Wednesday, November 05, 2014

Orbital to Continue Cargo Shipments To International Space Station: Rocket and Satellite Specialist to Temporarily Pay for Rockets Provided by Another Company

The Wall Street Journal
By Andy Pasztor

Updated Nov. 5, 2014 11:01 a.m. ET

Orbital Sciences Corp. said it would temporarily pay for rockets provided by another company to launch cargo into orbit for NASA, in the wake of last month’s launch failure of its own Antares booster.

In unveiling its contingency plans Wednesday, the Dulles, Va.,-based company said it plans to pay for up to two such launches through 2016 to fulfill its commitments to the National Aeronautics and Space Administration, though Orbital Sciences didn’t disclose which rockets would be used.

The plans call for Orbital’s Cygnus spacecraft to be placed atop these rockets with more cargo than previously anticipated, Chief Executive David Thompson told analysts on a conference call.

He also said the company intends to return its Antares rocket to service with new engines sometime in 2016, but didn’t indicate which engines would replace the 1970’s-vintage, Russian-built AJ26 engines suspected of causing last month’s fiery explosion shortly after liftoff. Industry sources have said Orbital Sciences is leaning toward a newer Russian-designed engine as a replacement.

Indicating the extent of the problems created by last month’s launch failure--which destroyed the rocket and some 5,000 pounds of supplies headed for the orbiting laboratory—Mr. Thompson revealed the Wallops Island, Va., launchpad used by Antares won’t be ready to resume service until early or mid-2016. Initially, NASA and Orbital Sciences officials estimated repairs might be completed more quickly.

Taken together, the steps announced by Orbital Sciences demonstrate its determination to live up to its agreement with NASA to deliver cargo along with the hit to the company’s reputation stemming from the Antares failure. Mr. Thompson said negotiations were under way with two U.S. launch providers and another from Europe for possible missions in 2015 and 2016.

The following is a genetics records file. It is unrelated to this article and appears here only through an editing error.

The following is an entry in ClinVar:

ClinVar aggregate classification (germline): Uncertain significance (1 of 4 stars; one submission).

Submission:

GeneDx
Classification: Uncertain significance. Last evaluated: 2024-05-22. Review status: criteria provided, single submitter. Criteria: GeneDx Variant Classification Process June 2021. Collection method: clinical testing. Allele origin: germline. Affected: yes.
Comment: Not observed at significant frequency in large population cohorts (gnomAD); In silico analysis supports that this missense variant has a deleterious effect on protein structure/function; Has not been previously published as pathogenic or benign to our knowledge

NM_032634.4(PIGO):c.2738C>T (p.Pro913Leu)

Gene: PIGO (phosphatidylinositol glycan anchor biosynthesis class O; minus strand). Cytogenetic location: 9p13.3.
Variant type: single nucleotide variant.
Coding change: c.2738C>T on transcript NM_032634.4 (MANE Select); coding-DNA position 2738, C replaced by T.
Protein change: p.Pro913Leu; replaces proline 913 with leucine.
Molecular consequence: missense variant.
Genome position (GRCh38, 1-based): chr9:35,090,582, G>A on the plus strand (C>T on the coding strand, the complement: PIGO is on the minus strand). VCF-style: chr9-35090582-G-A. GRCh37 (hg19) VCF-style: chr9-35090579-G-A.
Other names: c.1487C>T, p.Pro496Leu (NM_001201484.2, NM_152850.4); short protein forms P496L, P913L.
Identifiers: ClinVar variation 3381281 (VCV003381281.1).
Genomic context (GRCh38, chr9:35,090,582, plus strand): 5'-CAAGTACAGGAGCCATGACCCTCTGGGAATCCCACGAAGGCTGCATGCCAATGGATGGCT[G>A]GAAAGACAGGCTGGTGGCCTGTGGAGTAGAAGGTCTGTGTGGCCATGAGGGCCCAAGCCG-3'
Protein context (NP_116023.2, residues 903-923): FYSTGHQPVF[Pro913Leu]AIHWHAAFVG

Mr. Thompson said Orbital Sciences would carry out its contingency plans with “no cost increase to NASA” and without a significant impact on the company’s finances. He said Orbital Sciences is “committed to do everything possible” to meet its cargo delivery targets under an ongoing $1.9-billion contract with NASA. Space Exploration Technologies Corp., or SpaceX as the company is called, has a separate cargo-delivery contract with NASA.

The agency shortly plans to request bids for another round of cargo-transportation services to the international space station starting later this decade, and Orbital Sciences plans to compete for that business with the upgraded Antares rocket.

Potentially relying on a competitor’s rockets—even as a temporary gap-filler as Mr. Thompson described it—is a highly unusual strategy in an industry that prizes reliability above all. But the prospect of taking two more years to replace the main engines powering Antares seemingly left Orbital Sciences no other choice.

The company said it would accelerate earlier replacement plans that initially envisioned swapping out the AJ26 engines by 2017. After the teleconference, some Wall Street analysts said they expect Orbital to choose a solid-fuel engine provided by its prospective merger partner Alliant Techsystems Inc.

Mr. Thompson declined to discuss the impact of the latest developments on the pending merger.

Switching to a solid rocket motor would require extensive modification to the damaged Wallops Island launch complex, according to industry officials, because the facility currently is set up to handle primarily liquid-fueled rockets.

Choosing another liquid-fueled Russian main engine system for Antares might be technically simpler. Yet even if the engineering work proceeds smoothly, Orbital Sciences could face criticism from lawmakers and others for continuing to rely o Russian hardware.

Efforts to wean Antares off decades-old Russian engines comes as a joint rocket venture between Boeing Co. and Lockheed Martin Corp. --which launches satellites for the Pentagon—is looking for domestic propulsion alternatives for its family of Atlas heavy-lift rockets.

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